Maybe the reason I'm so interested in the past of my dog is because of the dogs of my past.
The first was a collie named Tippy (named for the white tip of his tail). He was a present for my fifth birthday on Long Island, N.Y. Lassie was in its fourth season that year, 1958. Tippy, while he never rescued any children from wells or anything like that, was a wonderful dog. He died prematurely and mysteriously, by poisoning, a few years later.
In high school, I came home to Otis (named after soul singer Redding), a rambunctious border collie who, after I left for college, would go on to bite at least one visitor and live out his life with the neighbors before our house in North Carolina was razed for an AmeriSuites hotel.
After college, I got my first job in Arizona, and my first dog as an adult - a golden retriever I named Taco, who made being on my own a little less lonely. Later, in Kentucky, came Cuando (Spanish for "when"), whom I found in an abandoned house while working on an article. Then came a dog my boss' family no longer wanted, whom I renamed Carrie (the result of a Sissy Spacek crush). She turned out to be nearly as neurotic as the movie character. Then came Auggie, inherited through marriage.
After Auggie's death, we adopted Hobo (shelter-named), a tall and lanky mutt in California, and later, in Pennsylvania, Fancy (also shelter-named), a smaller version of Hobo.
If there has been a constant in my shallowly rooted life - with its two divorces (not counting my parents'), five employers, 13 changes of state and 22 changes of homes - it is dogs.
Dogs have enabled me to feel anchored, even when I wasn't; popular, even when I wasn't; and maybe a few other things, even when I wasn't.
Finding out more about the past of Ace, my 10th dog, was maybe somehow connected to that - an attempt to provide him some roots in exchange for the rootedness my dogs have provided me. Or maybe it was just selfish curiosity. In either case, the answers I was seeking didn't seem to be coming.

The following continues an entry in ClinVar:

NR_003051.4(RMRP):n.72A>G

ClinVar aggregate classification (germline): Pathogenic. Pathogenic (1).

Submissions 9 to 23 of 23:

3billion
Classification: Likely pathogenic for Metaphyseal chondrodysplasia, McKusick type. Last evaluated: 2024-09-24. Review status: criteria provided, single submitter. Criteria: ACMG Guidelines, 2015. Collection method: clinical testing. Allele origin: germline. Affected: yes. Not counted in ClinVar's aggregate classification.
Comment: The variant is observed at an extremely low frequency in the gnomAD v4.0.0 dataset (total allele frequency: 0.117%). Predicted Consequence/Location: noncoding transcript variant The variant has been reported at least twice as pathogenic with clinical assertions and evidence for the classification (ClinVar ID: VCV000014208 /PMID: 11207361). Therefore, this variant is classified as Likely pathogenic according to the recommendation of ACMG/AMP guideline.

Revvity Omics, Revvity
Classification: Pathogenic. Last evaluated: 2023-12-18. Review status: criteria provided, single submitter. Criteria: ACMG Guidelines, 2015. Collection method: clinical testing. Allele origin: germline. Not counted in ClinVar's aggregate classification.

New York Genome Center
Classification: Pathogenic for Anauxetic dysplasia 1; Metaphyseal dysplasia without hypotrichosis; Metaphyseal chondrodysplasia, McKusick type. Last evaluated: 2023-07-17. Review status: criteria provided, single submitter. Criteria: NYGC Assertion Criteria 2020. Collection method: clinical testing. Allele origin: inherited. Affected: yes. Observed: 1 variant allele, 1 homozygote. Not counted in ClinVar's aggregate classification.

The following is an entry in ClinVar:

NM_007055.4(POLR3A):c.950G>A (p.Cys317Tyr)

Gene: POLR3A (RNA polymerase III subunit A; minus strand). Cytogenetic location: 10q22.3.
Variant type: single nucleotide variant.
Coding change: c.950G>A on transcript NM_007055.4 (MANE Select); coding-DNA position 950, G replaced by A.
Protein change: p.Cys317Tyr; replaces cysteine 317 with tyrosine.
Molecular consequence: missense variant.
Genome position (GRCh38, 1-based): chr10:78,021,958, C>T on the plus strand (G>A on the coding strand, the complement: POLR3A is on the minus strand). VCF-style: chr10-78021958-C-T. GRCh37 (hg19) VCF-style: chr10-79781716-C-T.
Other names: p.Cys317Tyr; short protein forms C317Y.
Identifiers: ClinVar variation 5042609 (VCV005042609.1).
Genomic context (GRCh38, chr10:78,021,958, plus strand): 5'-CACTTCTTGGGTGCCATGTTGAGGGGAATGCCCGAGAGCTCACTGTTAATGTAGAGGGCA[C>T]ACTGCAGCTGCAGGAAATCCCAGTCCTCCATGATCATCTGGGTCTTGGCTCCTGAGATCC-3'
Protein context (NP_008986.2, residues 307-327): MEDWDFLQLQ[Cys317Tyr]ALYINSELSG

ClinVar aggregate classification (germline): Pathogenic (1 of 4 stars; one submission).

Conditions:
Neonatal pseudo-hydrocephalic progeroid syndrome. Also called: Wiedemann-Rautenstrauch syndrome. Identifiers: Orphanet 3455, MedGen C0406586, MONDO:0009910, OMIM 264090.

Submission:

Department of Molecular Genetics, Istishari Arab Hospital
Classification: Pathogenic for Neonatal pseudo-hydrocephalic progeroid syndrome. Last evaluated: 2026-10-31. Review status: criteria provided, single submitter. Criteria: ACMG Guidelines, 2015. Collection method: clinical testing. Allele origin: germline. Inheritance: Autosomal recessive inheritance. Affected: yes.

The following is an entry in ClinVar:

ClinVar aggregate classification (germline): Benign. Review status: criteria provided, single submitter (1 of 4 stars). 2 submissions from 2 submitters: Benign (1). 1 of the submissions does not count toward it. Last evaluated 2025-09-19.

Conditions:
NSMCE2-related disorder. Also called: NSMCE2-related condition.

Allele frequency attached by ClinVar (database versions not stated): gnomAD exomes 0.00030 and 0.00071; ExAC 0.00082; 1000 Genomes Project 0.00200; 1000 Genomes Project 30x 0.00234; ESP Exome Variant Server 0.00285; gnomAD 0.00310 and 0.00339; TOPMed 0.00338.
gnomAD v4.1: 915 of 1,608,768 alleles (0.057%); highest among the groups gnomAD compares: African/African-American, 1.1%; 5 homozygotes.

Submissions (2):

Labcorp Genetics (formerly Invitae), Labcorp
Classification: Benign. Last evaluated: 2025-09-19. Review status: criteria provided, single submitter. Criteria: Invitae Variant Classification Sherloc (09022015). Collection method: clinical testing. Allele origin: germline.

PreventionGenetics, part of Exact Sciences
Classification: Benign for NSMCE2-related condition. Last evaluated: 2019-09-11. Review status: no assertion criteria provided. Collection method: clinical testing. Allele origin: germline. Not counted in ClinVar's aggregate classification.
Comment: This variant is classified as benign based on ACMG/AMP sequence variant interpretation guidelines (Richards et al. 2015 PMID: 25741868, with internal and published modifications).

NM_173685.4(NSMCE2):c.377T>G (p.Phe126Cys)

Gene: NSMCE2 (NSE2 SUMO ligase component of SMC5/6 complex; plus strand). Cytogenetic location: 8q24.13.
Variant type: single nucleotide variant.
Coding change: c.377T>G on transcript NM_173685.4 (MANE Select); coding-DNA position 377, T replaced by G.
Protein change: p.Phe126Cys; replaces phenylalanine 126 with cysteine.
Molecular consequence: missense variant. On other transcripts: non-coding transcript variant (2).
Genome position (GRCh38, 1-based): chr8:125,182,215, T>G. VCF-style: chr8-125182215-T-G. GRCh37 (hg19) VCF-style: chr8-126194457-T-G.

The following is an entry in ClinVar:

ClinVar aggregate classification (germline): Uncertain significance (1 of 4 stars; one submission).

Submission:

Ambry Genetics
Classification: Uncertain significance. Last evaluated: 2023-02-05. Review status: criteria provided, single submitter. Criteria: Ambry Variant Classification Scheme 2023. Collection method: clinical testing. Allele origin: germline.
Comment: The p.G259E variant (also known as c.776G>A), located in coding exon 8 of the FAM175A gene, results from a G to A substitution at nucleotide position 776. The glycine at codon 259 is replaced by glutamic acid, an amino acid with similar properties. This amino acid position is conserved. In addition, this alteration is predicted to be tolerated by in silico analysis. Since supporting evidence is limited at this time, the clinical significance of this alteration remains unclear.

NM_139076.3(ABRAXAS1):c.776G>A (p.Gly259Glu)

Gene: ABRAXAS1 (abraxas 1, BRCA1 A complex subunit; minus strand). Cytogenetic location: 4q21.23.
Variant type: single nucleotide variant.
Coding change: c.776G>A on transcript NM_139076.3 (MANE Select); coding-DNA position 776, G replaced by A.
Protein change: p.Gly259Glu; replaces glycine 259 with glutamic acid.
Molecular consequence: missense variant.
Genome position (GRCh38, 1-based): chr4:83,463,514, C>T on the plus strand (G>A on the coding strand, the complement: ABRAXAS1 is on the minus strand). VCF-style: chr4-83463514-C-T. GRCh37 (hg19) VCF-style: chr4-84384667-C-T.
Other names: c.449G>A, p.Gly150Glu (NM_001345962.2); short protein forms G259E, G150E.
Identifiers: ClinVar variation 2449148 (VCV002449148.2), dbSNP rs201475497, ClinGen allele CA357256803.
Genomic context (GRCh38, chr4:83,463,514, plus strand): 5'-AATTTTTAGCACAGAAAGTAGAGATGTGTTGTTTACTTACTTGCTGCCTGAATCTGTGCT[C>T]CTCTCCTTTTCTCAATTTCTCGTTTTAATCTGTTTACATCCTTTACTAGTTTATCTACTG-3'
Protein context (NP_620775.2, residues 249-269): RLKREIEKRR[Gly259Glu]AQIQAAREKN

Nearly a month had passed since I sent in his DNA for an analysis that might determine his breeds, and I was still awaiting word on the lab results. Had I flubbed the swab test? Was he so mixed as to defy description? I called to check. The sample was good, and results were expected any day, I was told.
Meanwhile, Jennifer Mead, the Baltimore Animal Rescue and Care Shelter director who was trying to get in touch with the citizen who found Ace on the street and turned him in, was having no luck in tracking him down. Mead had left messages, but no one called back. She said it would be illegal for her to give me that number, or the name or address.
I pestered her to provide a neighborhood, a street name, but she stuck to her guns. The ZIP code of where Ace was found was as far as she would go.
So Ace and I headed there - to 21229. It takes in much of the southwestern corner of the city, the neighborhoods of Violetville and Irvington, St. Agnes and St. Joseph's, Yale Heights, Allendale and many more.
21229 is pretty mixed itself, according to the U.S. Census - 11,000 whites, 37,000 blacks and about 1,000 Asians. Among the 50,000 people living in its 5.8-square-mile area are those of ancestries including German, Irish, Italian, English, Lithuanian, Greek, Dutch, Jamaican, Welsh, Austrian, Czech and Swiss.
It was far too big and populated an area to have much hope of finding someone who remembered Ace, but it was as close as we were going to get, and it gave Ace a chance to return to his homeland - or at least where he was when someone cared enough to take him in and call authorities.
This would be a good time to thank that person. Ace, based on what I've seen, would have had no problem finding food enough to survive life in the wilds of Baltimore, but his traffic safety skills aren't too strong. Likely, that person - whomever he was - saved a life by calling animal control.
Likely, too, had the city animal shelter not have been revamped into the quasi-nonprofit BARCS that year, it would have been Ace's last stop.
Before 2005, as many as 90 percent of the dogs and cats that entered the city animal shelter ended up getting euthanized, Mead said. Today, with a greater emphasis on increasing the number of adoptions and rescues, that figure has dropped to less than 50 percent.
Nationally, between 6 million and 8 million cats and dogs enter shelters each year, and about half of them - most often mutts - are euthanized, said Stephanie Shain, director of outreach for the Humane Society of the United States.
Fifth of a seven-part series
Down memory lane and over to 21229
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